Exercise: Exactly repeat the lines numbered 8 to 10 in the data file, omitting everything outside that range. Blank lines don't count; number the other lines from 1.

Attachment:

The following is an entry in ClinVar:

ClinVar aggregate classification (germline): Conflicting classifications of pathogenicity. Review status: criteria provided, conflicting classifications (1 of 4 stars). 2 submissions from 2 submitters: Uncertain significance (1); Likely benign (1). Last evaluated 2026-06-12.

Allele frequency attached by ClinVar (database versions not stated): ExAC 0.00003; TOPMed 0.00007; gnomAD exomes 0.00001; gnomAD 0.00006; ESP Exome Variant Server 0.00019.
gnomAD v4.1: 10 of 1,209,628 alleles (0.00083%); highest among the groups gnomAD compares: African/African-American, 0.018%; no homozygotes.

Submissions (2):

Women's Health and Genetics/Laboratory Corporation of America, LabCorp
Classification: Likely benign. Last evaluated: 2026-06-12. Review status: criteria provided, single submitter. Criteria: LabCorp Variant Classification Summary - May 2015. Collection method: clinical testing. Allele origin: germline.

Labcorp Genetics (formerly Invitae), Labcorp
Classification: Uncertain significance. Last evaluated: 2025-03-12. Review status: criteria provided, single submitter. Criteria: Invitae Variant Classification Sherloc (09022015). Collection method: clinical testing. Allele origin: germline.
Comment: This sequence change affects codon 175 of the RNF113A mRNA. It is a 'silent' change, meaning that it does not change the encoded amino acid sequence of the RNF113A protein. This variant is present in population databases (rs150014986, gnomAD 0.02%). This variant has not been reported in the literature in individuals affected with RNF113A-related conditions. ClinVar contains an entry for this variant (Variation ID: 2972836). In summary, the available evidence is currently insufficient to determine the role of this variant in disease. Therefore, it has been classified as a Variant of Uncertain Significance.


Labcorp Genetics (formerly Invitae), Labcorp
Classification: Uncertain significance. Last evaluated: 2025-03-12. Review status: criteria provided, single submitter. Criteria: Invitae Variant Classification Sherloc (09022015). Collection method: clinical testing. Allele origin: germline.
Comment: This sequence change affects codon 175 of the RNF113A mRNA. It is a 'silent' change, meaning that it does not change the encoded amino acid sequence of the RNF113A protein. This variant is present in population databases (rs150014986, gnomAD 0.02%). This variant has not been reported in the literature in individuals affected with RNF113A-related conditions. ClinVar contains an entry for this variant (Variation ID: 2972836). In summary, the available evidence is currently insufficient to determine the role of this variant in disease. Therefore, it has been classified as a Variant of Uncertain Significance.